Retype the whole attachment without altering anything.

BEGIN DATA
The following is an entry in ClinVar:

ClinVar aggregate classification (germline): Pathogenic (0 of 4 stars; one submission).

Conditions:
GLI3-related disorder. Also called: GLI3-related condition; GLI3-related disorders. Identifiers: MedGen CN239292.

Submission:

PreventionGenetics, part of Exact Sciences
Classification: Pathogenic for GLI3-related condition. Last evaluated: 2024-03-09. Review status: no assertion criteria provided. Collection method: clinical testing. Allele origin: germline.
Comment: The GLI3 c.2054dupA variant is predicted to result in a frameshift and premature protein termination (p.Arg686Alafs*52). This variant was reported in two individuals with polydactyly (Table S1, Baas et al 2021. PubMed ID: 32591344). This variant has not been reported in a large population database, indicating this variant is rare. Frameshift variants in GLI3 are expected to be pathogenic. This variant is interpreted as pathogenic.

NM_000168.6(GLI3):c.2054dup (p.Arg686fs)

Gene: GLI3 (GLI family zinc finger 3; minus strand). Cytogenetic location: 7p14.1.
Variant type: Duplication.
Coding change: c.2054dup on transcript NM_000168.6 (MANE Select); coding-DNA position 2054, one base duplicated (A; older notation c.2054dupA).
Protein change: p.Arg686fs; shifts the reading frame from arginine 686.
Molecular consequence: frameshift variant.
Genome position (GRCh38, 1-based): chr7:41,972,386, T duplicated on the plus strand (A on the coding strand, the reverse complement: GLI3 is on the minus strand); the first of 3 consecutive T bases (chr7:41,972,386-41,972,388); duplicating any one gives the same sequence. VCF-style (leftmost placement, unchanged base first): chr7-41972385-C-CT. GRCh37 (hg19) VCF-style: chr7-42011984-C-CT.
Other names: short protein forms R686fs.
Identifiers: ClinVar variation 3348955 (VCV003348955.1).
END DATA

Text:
The following is an entry in ClinVar:

ClinVar aggregate classification (germline): Pathogenic (0 of 4 stars; one submission).

Conditions:
GLI3-related disorder. Also called: GLI3-related condition; GLI3-related disorders. Identifiers: MedGen CN239292.

Submission:

PreventionGenetics, part of Exact Sciences
Classification: Pathogenic for GLI3-related condition. Last evaluated: 2024-03-09. Review status: no assertion criteria provided. Collection method: clinical testing. Allele origin: germline.
Comment: The GLI3 c.2054dupA variant is predicted to result in a frameshift and premature protein termination (p.Arg686Alafs*52). This variant was reported in two individuals with polydactyly (Table S1, Baas et al 2021. PubMed ID: 32591344). This variant has not been reported in a large population database, indicating this variant is rare. Frameshift variants in GLI3 are expected to be pathogenic. This variant is interpreted as pathogenic.

NM_000168.6(GLI3):c.2054dup (p.Arg686fs)

Gene: GLI3 (GLI family zinc finger 3; minus strand). Cytogenetic location: 7p14.1.
Variant type: Duplication.
Coding change: c.2054dup on transcript NM_000168.6 (MANE Select); coding-DNA position 2054, one base duplicated (A; older notation c.2054dupA).
Protein change: p.Arg686fs; shifts the reading frame from arginine 686.
Molecular consequence: frameshift variant.
Genome position (GRCh38, 1-based): chr7:41,972,386, T duplicated on the plus strand (A on the coding strand, the reverse complement: GLI3 is on the minus strand); the first of 3 consecutive T bases (chr7:41,972,386-41,972,388); duplicating any one gives the same sequence. VCF-style (leftmost placement, unchanged base first): chr7-41972385-C-CT. GRCh37 (hg19) VCF-style: chr7-42011984-C-CT.
Other names: short protein forms R686fs.
Identifiers: ClinVar variation 3348955 (VCV003348955.1).